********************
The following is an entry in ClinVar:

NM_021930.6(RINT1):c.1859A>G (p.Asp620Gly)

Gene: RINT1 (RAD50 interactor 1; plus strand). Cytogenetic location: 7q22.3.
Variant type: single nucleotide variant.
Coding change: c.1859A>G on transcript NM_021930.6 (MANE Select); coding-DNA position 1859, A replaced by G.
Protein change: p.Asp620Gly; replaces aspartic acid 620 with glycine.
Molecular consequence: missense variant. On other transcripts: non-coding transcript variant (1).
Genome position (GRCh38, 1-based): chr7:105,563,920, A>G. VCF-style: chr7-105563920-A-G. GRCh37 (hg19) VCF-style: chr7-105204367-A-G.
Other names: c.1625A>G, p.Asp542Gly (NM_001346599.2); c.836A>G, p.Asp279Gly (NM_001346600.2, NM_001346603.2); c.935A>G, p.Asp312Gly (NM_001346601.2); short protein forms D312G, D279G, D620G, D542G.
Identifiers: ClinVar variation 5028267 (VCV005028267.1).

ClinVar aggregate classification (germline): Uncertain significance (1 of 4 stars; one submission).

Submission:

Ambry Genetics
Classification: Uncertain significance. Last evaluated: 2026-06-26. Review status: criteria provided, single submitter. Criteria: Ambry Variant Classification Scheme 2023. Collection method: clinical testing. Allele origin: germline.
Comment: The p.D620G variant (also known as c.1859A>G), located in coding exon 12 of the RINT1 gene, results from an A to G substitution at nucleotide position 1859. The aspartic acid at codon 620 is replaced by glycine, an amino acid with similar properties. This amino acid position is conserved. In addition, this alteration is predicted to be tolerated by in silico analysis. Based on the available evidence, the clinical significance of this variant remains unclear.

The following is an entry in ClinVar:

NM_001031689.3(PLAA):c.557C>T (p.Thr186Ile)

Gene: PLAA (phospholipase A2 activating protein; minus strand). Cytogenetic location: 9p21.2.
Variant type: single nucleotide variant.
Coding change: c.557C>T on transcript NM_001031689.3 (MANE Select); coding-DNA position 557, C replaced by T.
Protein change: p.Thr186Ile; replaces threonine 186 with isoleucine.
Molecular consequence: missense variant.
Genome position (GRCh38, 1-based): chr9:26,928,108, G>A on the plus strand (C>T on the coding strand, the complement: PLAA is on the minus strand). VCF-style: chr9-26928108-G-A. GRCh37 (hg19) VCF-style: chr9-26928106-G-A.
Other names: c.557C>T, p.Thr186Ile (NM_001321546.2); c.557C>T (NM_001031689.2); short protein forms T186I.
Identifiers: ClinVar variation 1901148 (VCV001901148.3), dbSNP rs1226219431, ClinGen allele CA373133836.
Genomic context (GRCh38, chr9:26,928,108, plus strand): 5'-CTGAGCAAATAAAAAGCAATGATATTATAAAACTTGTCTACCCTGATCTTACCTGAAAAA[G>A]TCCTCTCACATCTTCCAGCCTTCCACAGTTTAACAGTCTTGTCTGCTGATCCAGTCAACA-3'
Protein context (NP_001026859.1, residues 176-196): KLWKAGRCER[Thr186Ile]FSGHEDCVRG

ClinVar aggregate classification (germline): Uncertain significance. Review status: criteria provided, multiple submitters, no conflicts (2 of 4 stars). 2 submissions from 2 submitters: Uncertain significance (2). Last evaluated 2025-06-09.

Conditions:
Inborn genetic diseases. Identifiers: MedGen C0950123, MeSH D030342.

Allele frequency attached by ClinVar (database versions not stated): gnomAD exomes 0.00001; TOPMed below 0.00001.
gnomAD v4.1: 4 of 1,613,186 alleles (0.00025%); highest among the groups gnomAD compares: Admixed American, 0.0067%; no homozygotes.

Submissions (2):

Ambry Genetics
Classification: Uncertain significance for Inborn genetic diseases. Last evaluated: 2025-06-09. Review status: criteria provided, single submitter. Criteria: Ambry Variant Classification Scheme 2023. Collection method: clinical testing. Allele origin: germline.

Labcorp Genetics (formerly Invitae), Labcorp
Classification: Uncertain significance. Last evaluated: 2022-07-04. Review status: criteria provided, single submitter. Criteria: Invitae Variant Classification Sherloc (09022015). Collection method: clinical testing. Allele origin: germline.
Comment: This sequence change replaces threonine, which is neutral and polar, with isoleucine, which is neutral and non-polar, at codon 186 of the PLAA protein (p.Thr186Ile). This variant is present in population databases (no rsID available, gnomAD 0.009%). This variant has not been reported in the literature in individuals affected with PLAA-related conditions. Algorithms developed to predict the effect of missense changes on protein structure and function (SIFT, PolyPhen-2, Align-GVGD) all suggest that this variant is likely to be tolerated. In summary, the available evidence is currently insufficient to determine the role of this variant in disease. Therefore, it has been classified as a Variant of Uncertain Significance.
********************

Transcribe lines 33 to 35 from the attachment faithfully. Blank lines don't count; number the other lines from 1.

Submissions (2):

Ambry Genetics
Classification: Uncertain significance for Inborn genetic diseases. Last evaluated: 2025-06-09. Review status: criteria provided, single submitter. Criteria: Ambry Variant Classification Scheme 2023. Collection method: clinical testing. Allele origin: germline.